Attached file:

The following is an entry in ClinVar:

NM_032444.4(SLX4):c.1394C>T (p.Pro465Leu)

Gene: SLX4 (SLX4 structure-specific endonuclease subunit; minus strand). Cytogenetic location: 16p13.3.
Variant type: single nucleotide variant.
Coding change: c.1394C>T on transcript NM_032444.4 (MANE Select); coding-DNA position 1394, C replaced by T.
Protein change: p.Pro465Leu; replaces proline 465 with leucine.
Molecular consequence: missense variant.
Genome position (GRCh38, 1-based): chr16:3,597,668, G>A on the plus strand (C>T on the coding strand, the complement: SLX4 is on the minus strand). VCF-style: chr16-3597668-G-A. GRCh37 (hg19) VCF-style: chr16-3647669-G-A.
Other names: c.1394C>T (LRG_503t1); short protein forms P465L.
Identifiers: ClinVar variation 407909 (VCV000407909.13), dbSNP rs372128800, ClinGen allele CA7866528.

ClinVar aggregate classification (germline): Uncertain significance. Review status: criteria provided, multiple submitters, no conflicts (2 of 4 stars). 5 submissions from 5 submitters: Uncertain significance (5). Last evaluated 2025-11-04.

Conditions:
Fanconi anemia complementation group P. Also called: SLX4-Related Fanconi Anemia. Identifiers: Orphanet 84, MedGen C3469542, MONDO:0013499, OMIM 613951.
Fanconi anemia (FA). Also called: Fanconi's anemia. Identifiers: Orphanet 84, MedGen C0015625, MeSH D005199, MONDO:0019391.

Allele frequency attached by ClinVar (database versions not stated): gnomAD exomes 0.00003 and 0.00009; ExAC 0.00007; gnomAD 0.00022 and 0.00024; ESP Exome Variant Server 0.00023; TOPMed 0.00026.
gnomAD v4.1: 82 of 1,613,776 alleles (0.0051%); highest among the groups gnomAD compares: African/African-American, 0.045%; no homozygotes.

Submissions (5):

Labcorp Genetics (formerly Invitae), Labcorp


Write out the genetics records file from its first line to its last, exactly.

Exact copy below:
The following is an entry in ClinVar:

NM_032444.4(SLX4):c.1394C>T (p.Pro465Leu)

Gene: SLX4 (SLX4 structure-specific endonuclease subunit; minus strand). Cytogenetic location: 16p13.3.
Variant type: single nucleotide variant.
Coding change: c.1394C>T on transcript NM_032444.4 (MANE Select); coding-DNA position 1394, C replaced by T.
Protein change: p.Pro465Leu; replaces proline 465 with leucine.
Molecular consequence: missense variant.
Genome position (GRCh38, 1-based): chr16:3,597,668, G>A on the plus strand (C>T on the coding strand, the complement: SLX4 is on the minus strand). VCF-style: chr16-3597668-G-A. GRCh37 (hg19) VCF-style: chr16-3647669-G-A.
Other names: c.1394C>T (LRG_503t1); short protein forms P465L.
Identifiers: ClinVar variation 407909 (VCV000407909.13), dbSNP rs372128800, ClinGen allele CA7866528.

ClinVar aggregate classification (germline): Uncertain significance. Review status: criteria provided, multiple submitters, no conflicts (2 of 4 stars). 5 submissions from 5 submitters: Uncertain significance (5). Last evaluated 2025-11-04.

Conditions:
Fanconi anemia complementation group P. Also called: SLX4-Related Fanconi Anemia. Identifiers: Orphanet 84, MedGen C3469542, MONDO:0013499, OMIM 613951.
Fanconi anemia (FA). Also called: Fanconi's anemia. Identifiers: Orphanet 84, MedGen C0015625, MeSH D005199, MONDO:0019391.

Allele frequency attached by ClinVar (database versions not stated): gnomAD exomes 0.00003 and 0.00009; ExAC 0.00007; gnomAD 0.00022 and 0.00024; ESP Exome Variant Server 0.00023; TOPMed 0.00026.
gnomAD v4.1: 82 of 1,613,776 alleles (0.0051%); highest among the groups gnomAD compares: African/African-American, 0.045%; no homozygotes.

Submissions (5):

Labcorp Genetics (formerly Invitae), Labcorp